CASA did not do it alone! CASA thanks the Maryland Latinx Legislative Caucus, the Maryland Black Legislative Caucus, and Maryland Legislative Asian American and Pacific Islander Caucus, which advocated in unity for the passage of this bill. And while immigrants brought their power directly to these battles for their liberation, they were supported by allies including the ACLU of Maryland, Asian Americans Advancing Justice, Catholic Charities, CAIR, the Center for Privacy and Technology at Georgetown Law, Congregation Action Network, Jews United for Justice, the Maryland Conference of the NAACP, the Maryland Catholic Conference, Maryland Against ICE Detention, AFSCME Council 3, Sanctuary DMV, Takoma Park Mobilization, and many more.

In addition, many of CASA’S members directly confronted the excesses of the carceral state and ICE’s exploitation of the MVA database. Jose Hernandez, was arrested by ICE in front of his children early last year. ICE agents shared directly that they found his information by digging into MVA records. This lack of database privacy had comparable ramifications for Karla Rodriguez, a Riverdale mother of three who has never been permitted to obtain a driver’s license, even though she needs to drive for her livelihood. Jose Villalta was helping a relative with yard work when Maryland’s Department of Natural Resources called ICE, who held him for hours until agents arrived. He lost six months of his life behind bars in a detention center.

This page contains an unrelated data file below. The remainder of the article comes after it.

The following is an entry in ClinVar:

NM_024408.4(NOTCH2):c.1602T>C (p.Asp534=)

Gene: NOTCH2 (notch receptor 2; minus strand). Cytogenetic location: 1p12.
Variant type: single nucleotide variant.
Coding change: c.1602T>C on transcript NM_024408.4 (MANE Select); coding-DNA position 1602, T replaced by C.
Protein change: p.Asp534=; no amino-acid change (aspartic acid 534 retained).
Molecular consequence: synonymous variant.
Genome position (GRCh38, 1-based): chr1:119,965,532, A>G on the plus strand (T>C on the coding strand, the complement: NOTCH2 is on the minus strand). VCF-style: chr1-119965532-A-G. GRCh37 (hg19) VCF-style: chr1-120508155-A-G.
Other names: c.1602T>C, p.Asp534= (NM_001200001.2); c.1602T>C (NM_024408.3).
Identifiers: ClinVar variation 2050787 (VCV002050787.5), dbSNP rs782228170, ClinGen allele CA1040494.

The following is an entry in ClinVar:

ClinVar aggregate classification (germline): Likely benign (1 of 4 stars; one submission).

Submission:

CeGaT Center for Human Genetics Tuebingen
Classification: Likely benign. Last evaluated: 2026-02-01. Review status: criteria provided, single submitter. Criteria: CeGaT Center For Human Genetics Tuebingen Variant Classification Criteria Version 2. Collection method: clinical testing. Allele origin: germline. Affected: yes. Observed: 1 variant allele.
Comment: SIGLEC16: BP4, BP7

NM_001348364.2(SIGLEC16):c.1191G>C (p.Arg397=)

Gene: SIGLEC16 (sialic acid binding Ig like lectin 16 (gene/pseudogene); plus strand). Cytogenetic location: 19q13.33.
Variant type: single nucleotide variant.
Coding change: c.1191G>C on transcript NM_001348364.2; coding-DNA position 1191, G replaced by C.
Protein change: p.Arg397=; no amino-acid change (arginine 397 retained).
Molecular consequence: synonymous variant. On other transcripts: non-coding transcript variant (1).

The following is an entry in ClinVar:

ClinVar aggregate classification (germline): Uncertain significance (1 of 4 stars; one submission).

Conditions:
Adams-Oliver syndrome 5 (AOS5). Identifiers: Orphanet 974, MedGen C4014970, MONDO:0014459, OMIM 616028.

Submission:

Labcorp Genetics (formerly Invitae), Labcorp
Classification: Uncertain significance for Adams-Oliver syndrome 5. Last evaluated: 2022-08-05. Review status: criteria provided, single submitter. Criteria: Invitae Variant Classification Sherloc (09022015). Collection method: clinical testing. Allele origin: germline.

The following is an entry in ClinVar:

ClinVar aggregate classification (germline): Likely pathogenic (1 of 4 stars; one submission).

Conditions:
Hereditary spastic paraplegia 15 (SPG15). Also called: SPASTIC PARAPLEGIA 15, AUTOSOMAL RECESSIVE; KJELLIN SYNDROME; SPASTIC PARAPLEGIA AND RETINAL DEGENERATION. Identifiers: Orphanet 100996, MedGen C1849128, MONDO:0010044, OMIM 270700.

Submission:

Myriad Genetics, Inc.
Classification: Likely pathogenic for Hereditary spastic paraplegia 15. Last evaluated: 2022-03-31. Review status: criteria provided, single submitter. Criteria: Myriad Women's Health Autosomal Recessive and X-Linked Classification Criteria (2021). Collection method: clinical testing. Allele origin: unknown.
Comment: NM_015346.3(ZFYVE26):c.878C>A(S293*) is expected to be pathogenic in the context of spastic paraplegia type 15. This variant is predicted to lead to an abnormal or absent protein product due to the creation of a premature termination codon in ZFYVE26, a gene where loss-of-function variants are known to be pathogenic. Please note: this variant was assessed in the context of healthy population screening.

Getting the Covid Relief Tax Credits Immigrants Deserve

One of our most pivotal fights in the Maryland legislature over last year was securing tax credit benefits for the Maryland immigrant community, who had been cruelly excluded from federal covid relief. CASA called on state legislators to take action to ensure that our communities too could have these crucial benefits in the form of a much needed tax credit. This was an intense and passionate campaign in which justice prevailed thanks to the courage of our members and powerful work of our team. CASA Research and Policy Analyst Cathryn Ann Paul summed it up:

“Today, leaders of the Maryland House and Senate issued a joint statement committing to immediately passing EITC reform expanding coverage to include ITIN filers. While EITC reform is certainly needed, it is unimaginable that an anti-immigrant Governor like Larry Hogan will not veto the bill when it reaches his desk. Only a veto-proof majority and rapid veto override vote will provide the critical relief needed by immigrant tax filers.”

These tax filers include people like Claudia, whose story was shared on the House floor by the Majority Leader, Eric Luedtke. Claudia has lived in Maryland for 15 years and has two children, 10 and 13, who are US citizens. Her husband works as an electrician, but his hours have been severely reduced because of the pandemic. They were hard hit by COVID infection and received no help at all. With no unemployment and no relief checks, their only recourse was to beg their landlord for more time. Claudia’s two older daughters are both essential workers, one a nurse’s assistant and the other cleaning hospitals. Since Claudia arrived in this country she has always paid her taxes with her ITIN number. Claudia is a proud Maryland taxpayer and currently ineligible for the Maryland Earned Income Tax Credit.

ICE out of Howard County